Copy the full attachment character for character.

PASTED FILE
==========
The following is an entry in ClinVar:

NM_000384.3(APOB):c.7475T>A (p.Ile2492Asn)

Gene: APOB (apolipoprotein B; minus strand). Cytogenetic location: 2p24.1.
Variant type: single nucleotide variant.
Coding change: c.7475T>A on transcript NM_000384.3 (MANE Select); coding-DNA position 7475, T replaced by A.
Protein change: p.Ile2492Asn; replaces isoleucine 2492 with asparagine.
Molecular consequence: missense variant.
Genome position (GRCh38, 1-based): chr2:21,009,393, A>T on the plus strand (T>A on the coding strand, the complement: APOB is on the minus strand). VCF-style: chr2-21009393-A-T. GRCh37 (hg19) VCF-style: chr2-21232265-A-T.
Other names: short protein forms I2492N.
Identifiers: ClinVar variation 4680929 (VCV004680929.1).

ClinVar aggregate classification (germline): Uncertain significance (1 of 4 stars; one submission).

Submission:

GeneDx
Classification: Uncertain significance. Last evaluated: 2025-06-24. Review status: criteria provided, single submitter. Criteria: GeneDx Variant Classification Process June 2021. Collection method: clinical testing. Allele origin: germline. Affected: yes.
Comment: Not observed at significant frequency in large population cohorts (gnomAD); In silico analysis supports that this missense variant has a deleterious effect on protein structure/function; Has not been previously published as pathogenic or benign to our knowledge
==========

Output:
The following is an entry in ClinVar:

NM_000384.3(APOB):c.7475T>A (p.Ile2492Asn)

Gene: APOB (apolipoprotein B; minus strand). Cytogenetic location: 2p24.1.
Variant type: single nucleotide variant.
Coding change: c.7475T>A on transcript NM_000384.3 (MANE Select); coding-DNA position 7475, T replaced by A.
Protein change: p.Ile2492Asn; replaces isoleucine 2492 with asparagine.
Molecular consequence: missense variant.
Genome position (GRCh38, 1-based): chr2:21,009,393, A>T on the plus strand (T>A on the coding strand, the complement: APOB is on the minus strand). VCF-style: chr2-21009393-A-T. GRCh37 (hg19) VCF-style: chr2-21232265-A-T.
Other names: short protein forms I2492N.
Identifiers: ClinVar variation 4680929 (VCV004680929.1).

ClinVar aggregate classification (germline): Uncertain significance (1 of 4 stars; one submission).

Submission:

GeneDx
Classification: Uncertain significance. Last evaluated: 2025-06-24. Review status: criteria provided, single submitter. Criteria: GeneDx Variant Classification Process June 2021. Collection method: clinical testing. Allele origin: germline. Affected: yes.
Comment: Not observed at significant frequency in large population cohorts (gnomAD); In silico analysis supports that this missense variant has a deleterious effect on protein structure/function; Has not been previously published as pathogenic or benign to our knowledge